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Words Commonly Confused and/or Misused (2)

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This current post is the second in my latest series of articles about commonly confused and/or misused words. The previous article covered words/terms beginning with the letters “a” to “c”; this one covers the letters “d” through “f”.

decision (make or take)
“make a decision” is the traditional phrase that was (and still is) used.
“take a decision” has become common in popular usage and is generally accepted.
They both mean “to decide about something”.
Examples:
I believe that he has made a wise career decision.
The review committee is expected to take a decision later today.
But…
Use “decision making” NOT “decision taking”

defective, deficient
“defective” refers to something lacking in quality.
“deficient” refers to something lacking in quantity.
Examples:
The transformer was found to be defective and had to be replaced.
The study showed that 70% of subjects tested had deficient iron levels.

dependant, dependent
In British English, dependent means reliant on. A dependant is a person that relies upon another person. In American English, you can use dependent for both.

different, various
“different” implies uniqueness and/or separateness.
“various” implies number and diversity.
Examples:
Each of the three proposals offered a different approach to the project.
After the meeting, various attendees signed the petition.

disinterested, uninterested
“disinterested” means unbiased or impartial.
“uninterested” means not interested, or unconcerned, or indifferent.
Examples:
The panel of judges was asked to provide a disinterested opinion on the matter.
My boss seems to be uninterested in any of the plans proposed so far.

each
“each” should be treated as singular and used with a singular verb.
Examples:
Each of them is now free to choose sides on his/her own.
Each municipality administers its own road maintenance program.

economic, economical
“economic” relates to the economy or economic system.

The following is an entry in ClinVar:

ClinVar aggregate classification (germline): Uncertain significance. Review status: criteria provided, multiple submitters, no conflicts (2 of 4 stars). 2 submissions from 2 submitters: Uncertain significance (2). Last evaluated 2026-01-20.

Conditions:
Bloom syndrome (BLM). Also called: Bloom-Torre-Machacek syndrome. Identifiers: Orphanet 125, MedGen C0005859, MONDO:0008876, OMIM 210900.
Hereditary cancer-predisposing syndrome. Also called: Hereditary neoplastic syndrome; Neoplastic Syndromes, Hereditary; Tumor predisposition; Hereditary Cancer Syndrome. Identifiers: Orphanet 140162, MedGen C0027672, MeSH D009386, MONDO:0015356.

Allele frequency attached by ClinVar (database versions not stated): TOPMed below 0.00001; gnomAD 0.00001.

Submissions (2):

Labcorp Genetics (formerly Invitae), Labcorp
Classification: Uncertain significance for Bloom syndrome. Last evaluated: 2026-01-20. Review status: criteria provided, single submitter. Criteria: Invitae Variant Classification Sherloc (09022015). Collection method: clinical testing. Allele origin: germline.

“economical” refers to a person who is thrifty and tends to avoid waste.
Examples:
Things have improved since the economic crisis eight years ago.
He is economical about all things, including his choice of a small hybrid car.

effective, efficient
“effective” refers to producing a good or desired result.
“effective” can also be used to indicate that something is “in effect” or “in force”.
“efficient” refers to the skillful use of time, effort, energy, and/or money to produce desired results.
Examples:
Despite her inexperience, the new president proved to be highly effective in her job.
That new law will become effective on January 1st of next year.
Pressure to reduce carbon emissions has forced manufacturers to produce more efficient engines.

emigrate, immigrate, migrate
“emigrate” means to leave one country or region and move to another.
“immigrate” means to enter and settle in a new country or region.
“migrate” means to move from one place to another. (people or animals)
Examples:
A large number of Irish people emigrated to Canada during the potato famine.
Last year, this country accepted more than 150,000 immigrants from African countries.
Hunters tend to migrate from one forest area to another in search of migrating herds.

fewer, lesser, less
“fewer” always refers to a number of things that can be counted.
“lesser” or “less” usually refer to quantity, amount or size.
“Less” can also refer to number, when it can be thought of as an amount.
Examples:
They sold fewer cars this year than last.
He chose that option because it was the lesser of two evils.
Your workload is expected to be less from now on.
When searched, she had less than $200 in her purse.

figuratively, literally, virtually
“figuratively” means “not really” or “not literally”; in an abstract sense.
“literally” means “really” or “actually”; in actual fact.
“virtually” means “almost entirely” or “for all practical purposes”.
Examples:
Figuratively speaking, he was over the moon about it.
It was determined that they were literally minutes away from death when found.
As far as we could tell, it was virtually a dead heat as they crossed the line.

financial, fiscal
“financial” refers to money matters or transactions in general.
“fiscal” refers to public finances derived from tax revenues.
Examples:
The company’s financial performance was better this year than last.
The central bank has recommended the adoption of a policy of fiscal restraint.

flaunt, flout
“flaunt” means to “display boastfully”.
“flout” means to “treat with contempt and disregard”.